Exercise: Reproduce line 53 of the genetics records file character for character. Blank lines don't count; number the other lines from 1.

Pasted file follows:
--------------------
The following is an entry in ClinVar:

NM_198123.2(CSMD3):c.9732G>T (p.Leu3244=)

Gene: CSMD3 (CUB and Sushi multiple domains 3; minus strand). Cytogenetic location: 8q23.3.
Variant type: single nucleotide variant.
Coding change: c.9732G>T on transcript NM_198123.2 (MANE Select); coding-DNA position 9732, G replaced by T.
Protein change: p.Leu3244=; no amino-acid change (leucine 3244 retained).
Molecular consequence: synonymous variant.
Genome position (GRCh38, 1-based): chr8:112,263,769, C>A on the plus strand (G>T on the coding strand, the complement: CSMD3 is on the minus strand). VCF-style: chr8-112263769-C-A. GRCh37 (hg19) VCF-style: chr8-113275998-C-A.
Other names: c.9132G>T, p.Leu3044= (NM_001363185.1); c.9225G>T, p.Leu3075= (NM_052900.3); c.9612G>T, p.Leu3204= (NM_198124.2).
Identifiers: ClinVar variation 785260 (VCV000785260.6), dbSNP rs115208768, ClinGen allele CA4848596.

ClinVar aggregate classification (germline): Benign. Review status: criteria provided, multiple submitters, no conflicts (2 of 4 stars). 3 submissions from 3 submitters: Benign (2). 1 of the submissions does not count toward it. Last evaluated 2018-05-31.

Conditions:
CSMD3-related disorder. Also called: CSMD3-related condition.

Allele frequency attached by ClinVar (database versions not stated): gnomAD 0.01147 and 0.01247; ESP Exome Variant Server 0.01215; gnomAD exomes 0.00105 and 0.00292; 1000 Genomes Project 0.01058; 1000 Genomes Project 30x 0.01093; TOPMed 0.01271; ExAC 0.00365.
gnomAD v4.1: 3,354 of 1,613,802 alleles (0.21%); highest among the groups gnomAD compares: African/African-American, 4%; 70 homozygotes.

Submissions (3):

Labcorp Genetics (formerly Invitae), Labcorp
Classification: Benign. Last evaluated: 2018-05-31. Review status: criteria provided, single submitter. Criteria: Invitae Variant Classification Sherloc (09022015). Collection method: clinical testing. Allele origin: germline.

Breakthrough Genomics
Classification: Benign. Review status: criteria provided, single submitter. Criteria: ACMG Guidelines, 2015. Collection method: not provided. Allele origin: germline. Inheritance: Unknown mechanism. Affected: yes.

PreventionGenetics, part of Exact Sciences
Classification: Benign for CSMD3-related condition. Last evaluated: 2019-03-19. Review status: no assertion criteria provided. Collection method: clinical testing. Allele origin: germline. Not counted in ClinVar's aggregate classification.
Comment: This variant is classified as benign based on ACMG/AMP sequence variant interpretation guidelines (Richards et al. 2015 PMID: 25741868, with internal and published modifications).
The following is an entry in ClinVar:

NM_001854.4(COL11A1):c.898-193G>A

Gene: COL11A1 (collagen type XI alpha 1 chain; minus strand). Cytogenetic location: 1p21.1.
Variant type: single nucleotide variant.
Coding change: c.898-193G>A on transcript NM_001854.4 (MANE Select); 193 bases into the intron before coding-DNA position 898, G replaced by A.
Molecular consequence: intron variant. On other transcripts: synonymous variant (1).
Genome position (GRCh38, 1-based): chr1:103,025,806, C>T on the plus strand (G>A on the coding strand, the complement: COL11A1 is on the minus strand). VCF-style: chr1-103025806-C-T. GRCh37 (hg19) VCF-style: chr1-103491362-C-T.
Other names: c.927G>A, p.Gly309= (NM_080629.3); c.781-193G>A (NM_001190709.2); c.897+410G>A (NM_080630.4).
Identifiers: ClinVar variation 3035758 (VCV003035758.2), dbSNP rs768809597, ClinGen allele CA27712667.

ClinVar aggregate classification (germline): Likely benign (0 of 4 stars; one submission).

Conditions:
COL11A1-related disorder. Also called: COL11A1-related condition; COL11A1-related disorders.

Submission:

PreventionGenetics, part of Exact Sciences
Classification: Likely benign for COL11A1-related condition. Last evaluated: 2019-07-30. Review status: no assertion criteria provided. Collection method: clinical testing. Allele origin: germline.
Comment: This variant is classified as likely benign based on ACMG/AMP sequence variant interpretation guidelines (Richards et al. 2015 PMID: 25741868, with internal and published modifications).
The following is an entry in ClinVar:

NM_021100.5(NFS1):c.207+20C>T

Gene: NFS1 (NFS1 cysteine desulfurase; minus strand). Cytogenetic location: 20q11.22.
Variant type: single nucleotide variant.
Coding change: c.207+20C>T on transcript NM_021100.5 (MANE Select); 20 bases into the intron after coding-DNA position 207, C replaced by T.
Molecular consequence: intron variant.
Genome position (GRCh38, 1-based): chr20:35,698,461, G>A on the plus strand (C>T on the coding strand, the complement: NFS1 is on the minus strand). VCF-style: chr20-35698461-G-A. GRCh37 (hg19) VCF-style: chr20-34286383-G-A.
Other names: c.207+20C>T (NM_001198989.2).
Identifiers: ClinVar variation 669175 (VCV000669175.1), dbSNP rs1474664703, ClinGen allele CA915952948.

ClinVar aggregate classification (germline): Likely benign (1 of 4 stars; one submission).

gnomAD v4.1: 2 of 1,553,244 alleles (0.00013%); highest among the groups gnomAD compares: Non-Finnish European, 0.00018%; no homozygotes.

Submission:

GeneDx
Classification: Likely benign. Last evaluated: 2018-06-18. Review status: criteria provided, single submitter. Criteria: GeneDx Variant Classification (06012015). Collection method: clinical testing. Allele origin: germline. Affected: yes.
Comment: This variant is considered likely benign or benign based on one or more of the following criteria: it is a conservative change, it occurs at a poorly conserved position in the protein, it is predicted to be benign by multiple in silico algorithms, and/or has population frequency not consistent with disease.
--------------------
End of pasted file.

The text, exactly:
Classification: Likely benign. Last evaluated: 2018-06-18. Review status: criteria provided, single submitter. Criteria: GeneDx Variant Classification (06012015). Collection method: clinical testing. Allele origin: germline. Affected: yes.